Richard II of England
In 1376-77, both Edward III of England and his heir, the Black Prince died, leaving only Richard, the 10-year-old Black Prince’s son to rule. The country was steeped in debt owing to the expensive war in France and a council was established to help the boy king govern during his minority, with his uncle John of Gaunt, Duke of Lancaster serving as one of the king’s closest advisors.
Early into his reign, peasant revolts ravaged the countryside, and with most of the king’s army preoccupied in military engagements abroad, there was very little the crown could do. The rebels wanted an end to serfdom in England and to reduce the taxes imposed on the peasantry, and so they marched on London, wreaking havoc in their wake, destroying crown properties, releasing prisoners and murdering officials.
To begin with, the king and his advisors surrendered to the rebels’ demands, but the ringleaders were still dissatisfied and a second parley was arranged. During the meeting, the chief leader of the revolt was killed in a brawl with the king’s men and the peasants were ready to riot, when the 14-year-old king did something completely unexpected: he rode towards the masses alone and addressed them, saying that he will be their chief and captain and that he shall provide for them. Without a leader and mesmerized by Richard’s charisma, the crowd dispersed.
Richard II meeting with the ringleader of the Peasants' Revolt and the brawl that followed
While this may sound like the beginning of a positive reign, what Richard took away from this experience was that promises made to the common folk mean nothing and can be reneged upon with impunity and that he doesn’t need the council in order to rule, as that was his divine right and God-given talent. Richard II became progressively more obsessed with the trappings of power and pushed the established nobles out of his circle of confidantes, replacing them with personal favorites.
In 1387, the frustrated nobles, including one of Richard’s royal uncles, Thomas of Woodstock and his cousin by John of Gaunt, Henry Bolingbroke, accused the king’s favorites of treason and undue influence on Richard, and so they raised an army and led a successful revolt which saw Richard’s compatriots either executed or flee England. The king never forgave the rebellious lords, and ten years later he had three of the chief conspirators, including his uncle, imprisoned or executed.
The rebellious lords before king Richard. Henry Bolingbroke is the second man from the right
While his relationship with his other uncle, John of Gaunt, remained close, Gaunt’s son Henry did not escape Richard’s vengeance, and when Henry Bolingbroke came to Richard with accusation against another one of the erstwhile rebels, Thomas de Mowbray, that the latter was speaking treason against the king, Richard opted to exile both nobles. To add insult to injury, when John of Gaunt died a few years later, Richard confiscated all of Bolingbroke’s inheritance.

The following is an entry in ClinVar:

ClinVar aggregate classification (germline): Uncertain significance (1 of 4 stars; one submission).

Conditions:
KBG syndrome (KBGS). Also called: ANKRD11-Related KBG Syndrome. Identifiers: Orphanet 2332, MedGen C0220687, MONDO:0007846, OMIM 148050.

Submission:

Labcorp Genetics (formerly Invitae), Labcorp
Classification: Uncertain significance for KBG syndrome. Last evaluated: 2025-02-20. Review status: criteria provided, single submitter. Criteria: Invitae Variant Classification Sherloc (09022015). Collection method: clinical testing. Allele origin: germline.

This did not sit well with Henry, who returned to England and raised an army while Richard was fighting in Ireland. Originally, it was Bolingbroke’s intent to only demand his lands back, but by the time of his invasion, the people and nobles were so sick of Richard II and his abuses of power that Henry was able to depose Richard and imprison him in the Tower of London, where Richard was assassinated, much like what had happened to their uncle Thomas of Woodstock a mere two years ago, upon Richard’s order.
Henry IV of England
Henry Bolingbroke became Henry IV of England, and herein lies the thorn that would give rise to the War of the Roses: Henry was not the first in line to the throne. John of Gaunt was Edward III’s third surviving son, with his second son, Lionel of Antwerp, dying a full decade before Richard rose to the throne. And while Lionel had no sons, he did have a grandson by his daughter, Edmund of Mortimer. According to the English laws of succession, the crown should have gone to Edmund, but be it because Mortimer was only seven at the time and England had enough of boy kings after Richard, or because of a preference for a patrilineal heir, Edmund Mortimer was overlooked.
The sigils of both branches of the royal family, red rose for Lancaster, white rose for York. Source: Sodacan
During the reign of Henry IV, a major rebellion erupted with the intent of placing Mortimer on the throne, but the rebellion was narrowly foiled and the child heir was uninvolved in the plot. On the contrary, Edmund Mortimer appeared only too happy to be a loyal vassal to his kinsmen, and when in 1412 his sister’s husband Richard, a grandson of Edward III himself through his father the Duke of York (Edward III’s fourth son), hatched a plot to depose Bolingbroke’s son, Henry V, it was Mortimer who told the king. The Yorkist Richard was executed, but that wasn’t the end of it. It was only the beginning, as Richard had a son, descended from both Lionel of Antwerp and the Duke of York, who had just as good a claim for the throne as the king.
But that story, of how the War of the Roses began in earnest, pinning cousin against cousin, will have to be told on another day...